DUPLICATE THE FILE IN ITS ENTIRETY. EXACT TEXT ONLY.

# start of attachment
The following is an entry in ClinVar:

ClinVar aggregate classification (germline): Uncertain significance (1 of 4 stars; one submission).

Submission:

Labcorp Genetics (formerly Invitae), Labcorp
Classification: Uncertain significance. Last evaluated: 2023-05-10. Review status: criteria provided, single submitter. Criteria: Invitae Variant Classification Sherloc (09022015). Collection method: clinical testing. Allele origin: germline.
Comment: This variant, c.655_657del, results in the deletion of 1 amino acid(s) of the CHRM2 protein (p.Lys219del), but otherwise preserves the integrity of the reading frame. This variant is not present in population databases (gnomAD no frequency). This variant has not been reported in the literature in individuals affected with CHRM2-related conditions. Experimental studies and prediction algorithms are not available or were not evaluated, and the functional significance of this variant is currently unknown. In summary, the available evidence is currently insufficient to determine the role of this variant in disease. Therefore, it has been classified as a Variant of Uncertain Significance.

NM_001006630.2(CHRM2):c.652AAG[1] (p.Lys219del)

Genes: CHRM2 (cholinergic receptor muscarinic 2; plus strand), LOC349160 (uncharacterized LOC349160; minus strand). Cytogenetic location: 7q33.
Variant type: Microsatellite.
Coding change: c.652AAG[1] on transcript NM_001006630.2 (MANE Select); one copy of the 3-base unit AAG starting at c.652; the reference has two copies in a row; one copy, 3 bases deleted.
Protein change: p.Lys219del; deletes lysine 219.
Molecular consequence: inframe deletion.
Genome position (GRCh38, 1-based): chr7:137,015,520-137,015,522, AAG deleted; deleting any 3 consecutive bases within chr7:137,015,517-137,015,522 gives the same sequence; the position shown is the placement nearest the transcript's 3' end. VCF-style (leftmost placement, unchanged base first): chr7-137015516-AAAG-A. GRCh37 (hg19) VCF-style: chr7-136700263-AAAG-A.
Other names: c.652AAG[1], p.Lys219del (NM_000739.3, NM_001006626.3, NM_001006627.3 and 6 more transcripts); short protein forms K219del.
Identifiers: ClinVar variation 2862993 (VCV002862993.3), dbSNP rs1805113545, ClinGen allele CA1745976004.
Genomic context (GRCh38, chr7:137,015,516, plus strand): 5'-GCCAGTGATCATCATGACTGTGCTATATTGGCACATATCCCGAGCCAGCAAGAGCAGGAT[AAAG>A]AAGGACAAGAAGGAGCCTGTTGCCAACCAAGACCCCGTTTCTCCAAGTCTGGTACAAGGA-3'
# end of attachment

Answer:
The following is an entry in ClinVar:

ClinVar aggregate classification (germline): Uncertain significance (1 of 4 stars; one submission).

Submission:

Labcorp Genetics (formerly Invitae), Labcorp
Classification: Uncertain significance. Last evaluated: 2023-05-10. Review status: criteria provided, single submitter. Criteria: Invitae Variant Classification Sherloc (09022015). Collection method: clinical testing. Allele origin: germline.
Comment: This variant, c.655_657del, results in the deletion of 1 amino acid(s) of the CHRM2 protein (p.Lys219del), but otherwise preserves the integrity of the reading frame. This variant is not present in population databases (gnomAD no frequency). This variant has not been reported in the literature in individuals affected with CHRM2-related conditions. Experimental studies and prediction algorithms are not available or were not evaluated, and the functional significance of this variant is currently unknown. In summary, the available evidence is currently insufficient to determine the role of this variant in disease. Therefore, it has been classified as a Variant of Uncertain Significance.

NM_001006630.2(CHRM2):c.652AAG[1] (p.Lys219del)

Genes: CHRM2 (cholinergic receptor muscarinic 2; plus strand), LOC349160 (uncharacterized LOC349160; minus strand). Cytogenetic location: 7q33.
Variant type: Microsatellite.
Coding change: c.652AAG[1] on transcript NM_001006630.2 (MANE Select); one copy of the 3-base unit AAG starting at c.652; the reference has two copies in a row; one copy, 3 bases deleted.
Protein change: p.Lys219del; deletes lysine 219.
Molecular consequence: inframe deletion.
Genome position (GRCh38, 1-based): chr7:137,015,520-137,015,522, AAG deleted; deleting any 3 consecutive bases within chr7:137,015,517-137,015,522 gives the same sequence; the position shown is the placement nearest the transcript's 3' end. VCF-style (leftmost placement, unchanged base first): chr7-137015516-AAAG-A. GRCh37 (hg19) VCF-style: chr7-136700263-AAAG-A.
Other names: c.652AAG[1], p.Lys219del (NM_000739.3, NM_001006626.3, NM_001006627.3 and 6 more transcripts); short protein forms K219del.
Identifiers: ClinVar variation 2862993 (VCV002862993.3), dbSNP rs1805113545, ClinGen allele CA1745976004.
Genomic context (GRCh38, chr7:137,015,516, plus strand): 5'-GCCAGTGATCATCATGACTGTGCTATATTGGCACATATCCCGAGCCAGCAAGAGCAGGAT[AAAG>A]AAGGACAAGAAGGAGCCTGTTGCCAACCAAGACCCCGTTTCTCCAAGTCTGGTACAAGGA-3'